Alexandre Moraes Confirmed For Supreme Court Vacancy
Feb 23, 2017 08:10 PM EST
Brazil's Senate has confirmed on Wednesday that President Michel Temer's justice minister, Alexandre Moraes, will fill a vacancy on the Supreme Court. The appointment appears to be controversial due to the ongoing corruption allegations among cabinet ministers and ruling party leaders.
Alexandre Moraes, a law professor, lawyer and former public security secretary of Sao Paulo state, was approved for the Supreme Court vacancy on a 55-to-13 vote. The 49-year-old vowed to remain "impartial" when judging corruption cases involving his former cabinet colleagues or Temer himself.
However, leftist senators opposed his appointment to protect Temer's government from the sprawling "Carwash" investigation that has severely threatened Brazil's political establishment. Seven members from Temer's cabinet, including the president himself have been named in plea bargain testimony by defendants in Brazil's biggest corruption scandal, and these ministers could end up on trial before the Supreme Court if convicted, according to Brazzil.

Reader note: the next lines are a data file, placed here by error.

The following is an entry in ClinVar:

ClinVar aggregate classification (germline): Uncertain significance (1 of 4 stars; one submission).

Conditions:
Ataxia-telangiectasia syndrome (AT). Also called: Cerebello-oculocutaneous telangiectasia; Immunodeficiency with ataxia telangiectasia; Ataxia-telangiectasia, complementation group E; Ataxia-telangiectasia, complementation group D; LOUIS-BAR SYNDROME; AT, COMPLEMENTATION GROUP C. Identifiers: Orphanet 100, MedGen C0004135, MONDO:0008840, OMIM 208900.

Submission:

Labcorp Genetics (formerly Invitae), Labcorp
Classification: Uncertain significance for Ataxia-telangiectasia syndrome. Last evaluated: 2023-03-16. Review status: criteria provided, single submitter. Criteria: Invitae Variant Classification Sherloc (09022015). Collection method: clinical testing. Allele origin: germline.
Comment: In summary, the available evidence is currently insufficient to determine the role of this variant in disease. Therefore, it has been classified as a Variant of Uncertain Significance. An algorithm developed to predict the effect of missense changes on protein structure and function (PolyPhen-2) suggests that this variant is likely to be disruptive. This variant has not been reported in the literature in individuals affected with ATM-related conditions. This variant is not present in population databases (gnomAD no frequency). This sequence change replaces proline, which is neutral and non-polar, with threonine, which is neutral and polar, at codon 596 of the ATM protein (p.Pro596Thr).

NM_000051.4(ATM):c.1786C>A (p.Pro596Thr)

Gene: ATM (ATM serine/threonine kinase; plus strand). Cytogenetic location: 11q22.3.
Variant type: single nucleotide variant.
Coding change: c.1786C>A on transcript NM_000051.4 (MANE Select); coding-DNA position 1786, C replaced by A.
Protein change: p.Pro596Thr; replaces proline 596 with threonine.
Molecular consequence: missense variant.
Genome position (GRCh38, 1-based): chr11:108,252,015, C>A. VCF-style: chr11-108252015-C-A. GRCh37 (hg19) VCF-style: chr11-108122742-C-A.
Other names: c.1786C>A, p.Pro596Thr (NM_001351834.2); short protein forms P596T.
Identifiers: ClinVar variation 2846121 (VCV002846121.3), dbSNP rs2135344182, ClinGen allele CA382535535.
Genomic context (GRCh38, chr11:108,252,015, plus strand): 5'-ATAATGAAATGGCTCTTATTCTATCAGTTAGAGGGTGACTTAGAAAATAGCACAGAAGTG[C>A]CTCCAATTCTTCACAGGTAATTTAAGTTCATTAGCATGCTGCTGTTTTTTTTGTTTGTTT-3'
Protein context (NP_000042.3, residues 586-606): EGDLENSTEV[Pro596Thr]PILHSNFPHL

Moraes declined to say if he would recuse himself if the Supreme Court eventually judges a case involving the allegedly illegal campaign funding of the successful 2014 presidential campaign ticket, when Temer was the vice president to the now-impeached President Dilma Rousseff. It is the critics view that he should recuse himself in any cases that come before the Supreme Court, given his extremely close ties to the people who may be put on trial before the court.
During the confirmation process for the Supreme Court vacancy, Moraes has refuted several claims concerning himself, which includes denying local media reports that accused him of plagiarizing a Spanish jurist in one of his law books. According to Reuters, he also refuted claims from some senators that said his law firm in Sao Paulo defended a transportation firm linked to Brazil's largest drug gang, the First Command of the Capital, known as the PCC.
Moraes is taking over Justice Teori Zavascki's seat in the Supreme Court, who died from a minor plane crash last month. Zavascki was presiding over "Operation Carwash" and was widely respected for his work on the highly politicized investigations.